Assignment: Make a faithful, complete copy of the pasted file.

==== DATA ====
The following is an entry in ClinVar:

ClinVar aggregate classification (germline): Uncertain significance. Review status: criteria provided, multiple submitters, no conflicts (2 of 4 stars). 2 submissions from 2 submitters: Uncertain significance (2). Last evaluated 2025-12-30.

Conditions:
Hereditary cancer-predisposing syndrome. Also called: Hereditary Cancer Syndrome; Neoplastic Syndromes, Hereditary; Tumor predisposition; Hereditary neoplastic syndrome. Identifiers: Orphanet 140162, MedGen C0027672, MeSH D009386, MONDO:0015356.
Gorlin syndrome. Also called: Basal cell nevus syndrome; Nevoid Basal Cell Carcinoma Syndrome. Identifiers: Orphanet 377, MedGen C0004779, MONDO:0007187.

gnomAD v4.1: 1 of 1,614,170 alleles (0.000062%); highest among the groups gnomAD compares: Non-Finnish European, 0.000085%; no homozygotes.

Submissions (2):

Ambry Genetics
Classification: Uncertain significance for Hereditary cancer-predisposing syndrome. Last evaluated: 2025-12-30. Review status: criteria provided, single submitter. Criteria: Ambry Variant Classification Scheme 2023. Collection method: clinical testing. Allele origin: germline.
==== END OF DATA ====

The following is an entry in ClinVar:

ClinVar aggregate classification (germline): Uncertain significance. Review status: criteria provided, multiple submitters, no conflicts (2 of 4 stars). 2 submissions from 2 submitters: Uncertain significance (2). Last evaluated 2025-12-30.

Conditions:
Hereditary cancer-predisposing syndrome. Also called: Hereditary Cancer Syndrome; Neoplastic Syndromes, Hereditary; Tumor predisposition; Hereditary neoplastic syndrome. Identifiers: Orphanet 140162, MedGen C0027672, MeSH D009386, MONDO:0015356.
Gorlin syndrome. Also called: Basal cell nevus syndrome; Nevoid Basal Cell Carcinoma Syndrome. Identifiers: Orphanet 377, MedGen C0004779, MONDO:0007187.

gnomAD v4.1: 1 of 1,614,170 alleles (0.000062%); highest among the groups gnomAD compares: Non-Finnish European, 0.000085%; no homozygotes.

Submissions (2):

Ambry Genetics
Classification: Uncertain significance for Hereditary cancer-predisposing syndrome. Last evaluated: 2025-12-30. Review status: criteria provided, single submitter. Criteria: Ambry Variant Classification Scheme 2023. Collection method: clinical testing. Allele origin: germline.